Article title: Strengthening Manufacturing—How Research Can Inform Public Policy: An Introduction to the Special Issue
The narrative about manufacturing has changed dramatically during the past decade. Throughout the first decade of the 21st century, American manufacturing contracted and closed, moved operations offshore (especially to China), or adopted new technologies to replace low-skilled workers. In this prerecession economic climate, arguments that the manufacturing sector needed the attention of federal and state policy failed to gain traction.
Manufacturing trends and economic growth factors both appear to be shifting. Research, which once showed strong linkages between innovation and profitability, did not hold up in more recent studies. At the same time, offshoring efforts aimed at driving down costs may also be undermining access to innovation that might otherwise have occurred when design and production activities locate near one another. As firms increasingly decide to restore production to the United States and other high-cost developed countries, they may begin to re-establish the historical link between ideation, process improvements, and productivity.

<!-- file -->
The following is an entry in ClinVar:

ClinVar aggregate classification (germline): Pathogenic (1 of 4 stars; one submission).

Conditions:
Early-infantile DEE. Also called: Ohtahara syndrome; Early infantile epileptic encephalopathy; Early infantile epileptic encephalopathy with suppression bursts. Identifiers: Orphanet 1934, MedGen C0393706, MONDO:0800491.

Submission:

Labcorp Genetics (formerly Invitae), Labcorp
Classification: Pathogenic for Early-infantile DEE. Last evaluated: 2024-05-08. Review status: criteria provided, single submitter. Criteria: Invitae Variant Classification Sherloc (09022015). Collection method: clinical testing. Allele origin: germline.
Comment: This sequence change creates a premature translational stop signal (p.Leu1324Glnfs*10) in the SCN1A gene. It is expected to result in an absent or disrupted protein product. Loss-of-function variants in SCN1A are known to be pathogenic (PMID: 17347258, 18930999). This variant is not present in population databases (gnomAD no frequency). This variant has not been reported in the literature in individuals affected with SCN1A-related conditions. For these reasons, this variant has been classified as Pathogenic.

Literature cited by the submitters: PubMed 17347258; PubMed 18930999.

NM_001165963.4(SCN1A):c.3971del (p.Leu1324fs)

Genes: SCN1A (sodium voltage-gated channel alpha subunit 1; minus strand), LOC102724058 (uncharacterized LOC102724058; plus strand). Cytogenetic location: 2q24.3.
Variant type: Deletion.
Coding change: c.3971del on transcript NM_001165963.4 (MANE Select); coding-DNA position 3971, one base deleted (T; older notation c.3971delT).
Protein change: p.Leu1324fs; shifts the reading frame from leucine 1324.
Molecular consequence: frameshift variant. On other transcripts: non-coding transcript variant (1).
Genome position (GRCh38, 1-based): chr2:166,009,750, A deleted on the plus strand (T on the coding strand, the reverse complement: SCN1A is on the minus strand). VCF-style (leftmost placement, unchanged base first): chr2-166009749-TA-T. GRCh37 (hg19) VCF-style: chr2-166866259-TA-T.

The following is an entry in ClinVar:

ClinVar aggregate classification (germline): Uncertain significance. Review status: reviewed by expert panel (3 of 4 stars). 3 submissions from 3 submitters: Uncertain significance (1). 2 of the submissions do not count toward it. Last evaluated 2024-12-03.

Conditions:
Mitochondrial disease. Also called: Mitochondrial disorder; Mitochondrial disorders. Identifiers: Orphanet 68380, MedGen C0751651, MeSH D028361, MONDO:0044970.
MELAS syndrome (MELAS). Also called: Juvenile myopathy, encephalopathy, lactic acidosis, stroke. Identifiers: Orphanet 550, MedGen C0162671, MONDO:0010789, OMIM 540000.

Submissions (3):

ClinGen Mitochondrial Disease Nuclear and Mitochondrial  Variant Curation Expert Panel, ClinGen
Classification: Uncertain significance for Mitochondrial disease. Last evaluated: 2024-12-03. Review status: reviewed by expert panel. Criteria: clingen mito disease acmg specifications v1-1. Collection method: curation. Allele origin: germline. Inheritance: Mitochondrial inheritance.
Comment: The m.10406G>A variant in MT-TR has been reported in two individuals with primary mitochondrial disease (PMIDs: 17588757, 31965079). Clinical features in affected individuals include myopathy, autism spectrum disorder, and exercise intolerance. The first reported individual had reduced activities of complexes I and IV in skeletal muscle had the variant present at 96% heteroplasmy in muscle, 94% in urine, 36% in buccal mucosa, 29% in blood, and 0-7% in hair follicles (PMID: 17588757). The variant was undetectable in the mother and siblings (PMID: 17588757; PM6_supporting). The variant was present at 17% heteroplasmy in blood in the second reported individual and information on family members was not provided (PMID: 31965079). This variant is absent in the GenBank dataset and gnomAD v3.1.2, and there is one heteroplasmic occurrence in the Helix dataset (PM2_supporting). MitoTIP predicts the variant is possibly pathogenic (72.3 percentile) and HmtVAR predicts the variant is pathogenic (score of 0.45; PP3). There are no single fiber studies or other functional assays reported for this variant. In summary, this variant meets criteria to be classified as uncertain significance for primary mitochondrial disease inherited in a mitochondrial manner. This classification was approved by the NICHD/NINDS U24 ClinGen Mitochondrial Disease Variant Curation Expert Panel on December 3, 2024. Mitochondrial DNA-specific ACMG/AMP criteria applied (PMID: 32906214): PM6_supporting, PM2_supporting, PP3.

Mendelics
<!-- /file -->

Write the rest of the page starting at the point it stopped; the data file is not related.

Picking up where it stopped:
Academic research should aim to better understand the reasons for manufacturing’s turnaround from a job-shedding industry to one adding employment, as well as to better understand the role that public policy has had in making that shift. Read more
Strengthening Manufacturing—How Research Can Inform Public Policy: An Introduction to the Special Issue
Kenneth E. Poole, Brendan Buff,
First Published October 1, 2018
From: Economic Development Quarterly